chapter 1IntroductionThe ARPANET is about to turn forty, and the World Wide Web is approaching its 20th anniversary. Yet the Internet technologies that were largely sparked by these two remarkable milestonescontinue to transform industries and our culture today and show no signs of slowing down. Morerecently the emergence of such popular Internet services as Web-based email, search and social networks plus the increased worldwide availability of high-speed connectivity have accelerated a trendtoward server-side or “cloud” computing.Increasingly, computing and storage are moving from PC-like clients to large Internet services. While early Internet services were mostly informational, today many Web applications offerservices that previously resided in the client, including email, photo and video storage and office applications. The shift toward server-side computing is driven primarily not only by the need for userexperience improvements, such as ease of management (no configuration or backups needed) andubiquity of access (a browser is all you need), but also by the advantages it offers to vendors. Software as a service allows faster application development because it is simpler for software vendorsto make changes and improvements. Instead of updating many millions of clients (with a myriadof peculiar hardware and software configurations), vendors need only coordinate improvementsand fixes inside their datacenters and can restrict their hardware deployment to a few well-testedconfigurations. Moreover, datacenter economics allow many application services to run at a low costper user. For example, servers may be shared among thousands of active users (and many more inactive ones), resulting in better utilization. Similarly, the computation itself may become cheaper in ashared service (e.g., an email attachment received by multiple users can be stored once rather thanmany times). Finally, servers and storage in a datacenter can be easier to manage than the desktopor laptop equivalent because they are under control of a single, knowledgeable entity.Some workloads require so much computing capability that they are a more natural fit fora massive computing infrastructure than for client-side computing. Search services (Web, images,etc.) are a prime example of this class of workloads, but applications such as language translationcan also run more effectively on large shared computing installations because of their reliance onmassive-scale language models.

  the datacenter as a computerThe trend toward server-side computing and the exploding popularity of Internet serviceshas created a new class of computing systems that we have named warehouse-scale computers, orWSCs. The name is meant to call attention to the most distinguishing feature of these machines:the massive scale of their software infrastructure, data repositories, and hardware platform. Thisperspective is a departure from a view of the computing problem that implicitly assumes a modelwhere one program runs in a single machine. In warehouse-scale computing, the program is anInternet service, which may consist of tens or more individual programs that interact to implementcomplex end-user services such as email, search, or maps. These programs might be implementedand maintained by different teams of engineers, perhaps even across organizational, geographic, andcompany boundaries (e.g., as is the case with mashups).The computing platform required to run such large-scale services bears little resemblanceto a pizza-box server or even the refrigerator-sized high-end multiprocessors that reigned in thelast decade. The hardware for such a platform consists of thousands of individual computing nodeswith their corresponding networking and storage subsystems, power distribution and conditioning equipment, and extensive cooling systems. The enclosure for these systems is in fact a buildingstructure and often indistinguishable from a large warehouse.1.1WAREHOUSE-SCALE COMPUTERSHad scale been the only distinguishing feature of these systems, we might simply refer to themas datacenters. Datacenters are buildings where multiple servers and communication gear are colocated because of their common environmental requirements and physical security needs, and forease of maintenance. In that sense, a WSC could be considered a type of datacenter. Traditionaldatacenters, however, typically host a large number of relatively small- or medium-sized applications, each running on a dedicated hardware infrastructure that is de-coupled and protected fromother systems in the same facility. Those datacenters host hardware and software for multiple organizational units or even different companies. Different computing systems within such a datacenteroften have little in common in terms of hardware, software, or maintenance infrastructure, and tendnot to communicate with each other at all.WSCs currently power the services offered by companies such as Google, Amazon, Yahoo,and Microsoft’s online services division. They differ significantly from traditional datacenters: theybelong to a single organization, use a relatively homogeneous hardware and system software plat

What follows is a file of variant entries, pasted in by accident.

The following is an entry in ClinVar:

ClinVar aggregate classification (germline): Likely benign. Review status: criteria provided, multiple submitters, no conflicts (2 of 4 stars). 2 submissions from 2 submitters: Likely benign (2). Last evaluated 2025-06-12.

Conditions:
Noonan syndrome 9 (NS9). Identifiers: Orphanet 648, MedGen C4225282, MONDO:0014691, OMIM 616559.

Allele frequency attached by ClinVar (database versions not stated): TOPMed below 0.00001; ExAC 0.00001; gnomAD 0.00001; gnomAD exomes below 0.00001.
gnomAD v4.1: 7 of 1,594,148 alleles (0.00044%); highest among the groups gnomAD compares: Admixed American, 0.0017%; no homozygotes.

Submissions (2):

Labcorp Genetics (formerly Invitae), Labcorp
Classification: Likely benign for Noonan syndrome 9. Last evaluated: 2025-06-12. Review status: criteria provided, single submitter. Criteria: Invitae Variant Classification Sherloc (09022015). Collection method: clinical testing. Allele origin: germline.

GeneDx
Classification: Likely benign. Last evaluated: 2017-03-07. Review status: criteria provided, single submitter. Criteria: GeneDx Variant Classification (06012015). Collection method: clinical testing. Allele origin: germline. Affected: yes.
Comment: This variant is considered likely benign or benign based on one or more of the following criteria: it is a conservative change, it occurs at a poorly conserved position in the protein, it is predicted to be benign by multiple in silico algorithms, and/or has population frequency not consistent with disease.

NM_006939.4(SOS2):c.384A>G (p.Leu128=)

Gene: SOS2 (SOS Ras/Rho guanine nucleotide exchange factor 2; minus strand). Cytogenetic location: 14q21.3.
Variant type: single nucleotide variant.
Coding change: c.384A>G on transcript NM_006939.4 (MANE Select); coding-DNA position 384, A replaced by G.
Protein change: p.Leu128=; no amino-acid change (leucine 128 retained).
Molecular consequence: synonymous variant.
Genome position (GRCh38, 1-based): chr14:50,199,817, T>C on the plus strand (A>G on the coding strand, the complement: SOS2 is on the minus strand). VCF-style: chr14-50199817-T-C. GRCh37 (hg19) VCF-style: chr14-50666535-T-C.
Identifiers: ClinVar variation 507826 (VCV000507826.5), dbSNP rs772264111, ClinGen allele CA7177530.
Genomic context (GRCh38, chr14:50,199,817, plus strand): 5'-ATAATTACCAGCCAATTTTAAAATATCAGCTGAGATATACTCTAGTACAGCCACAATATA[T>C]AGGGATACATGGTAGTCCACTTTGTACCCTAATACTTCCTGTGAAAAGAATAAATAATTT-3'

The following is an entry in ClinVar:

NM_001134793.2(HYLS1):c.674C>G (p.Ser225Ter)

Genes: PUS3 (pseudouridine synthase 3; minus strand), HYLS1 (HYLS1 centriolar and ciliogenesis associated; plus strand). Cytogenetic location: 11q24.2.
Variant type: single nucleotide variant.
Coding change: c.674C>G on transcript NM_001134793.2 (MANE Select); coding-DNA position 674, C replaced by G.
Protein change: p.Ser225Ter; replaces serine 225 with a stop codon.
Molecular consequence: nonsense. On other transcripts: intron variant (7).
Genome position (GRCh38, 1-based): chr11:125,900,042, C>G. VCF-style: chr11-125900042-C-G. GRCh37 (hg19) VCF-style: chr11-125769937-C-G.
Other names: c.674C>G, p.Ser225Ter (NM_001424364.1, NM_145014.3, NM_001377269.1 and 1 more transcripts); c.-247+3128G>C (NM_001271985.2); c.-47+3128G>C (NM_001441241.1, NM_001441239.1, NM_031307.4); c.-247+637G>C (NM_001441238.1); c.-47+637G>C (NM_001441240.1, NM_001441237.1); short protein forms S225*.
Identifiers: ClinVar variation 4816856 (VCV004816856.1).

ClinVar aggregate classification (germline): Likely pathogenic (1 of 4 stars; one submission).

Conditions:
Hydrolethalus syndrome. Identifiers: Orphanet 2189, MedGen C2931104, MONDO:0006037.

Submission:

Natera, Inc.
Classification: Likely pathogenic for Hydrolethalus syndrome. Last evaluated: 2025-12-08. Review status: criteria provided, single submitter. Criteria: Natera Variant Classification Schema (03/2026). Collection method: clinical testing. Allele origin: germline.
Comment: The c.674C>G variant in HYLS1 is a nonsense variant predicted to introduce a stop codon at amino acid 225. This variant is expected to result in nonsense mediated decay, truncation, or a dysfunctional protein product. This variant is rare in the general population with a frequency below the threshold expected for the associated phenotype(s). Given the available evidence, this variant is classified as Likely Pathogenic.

2 THE DATACENTEr AS A CoMPUTEr The trend toward server-side computing and the exploding popularity of Internet services has created a new class of computing systems that we have named warehouse-scale computers, or WSCs. The name is meant to call attent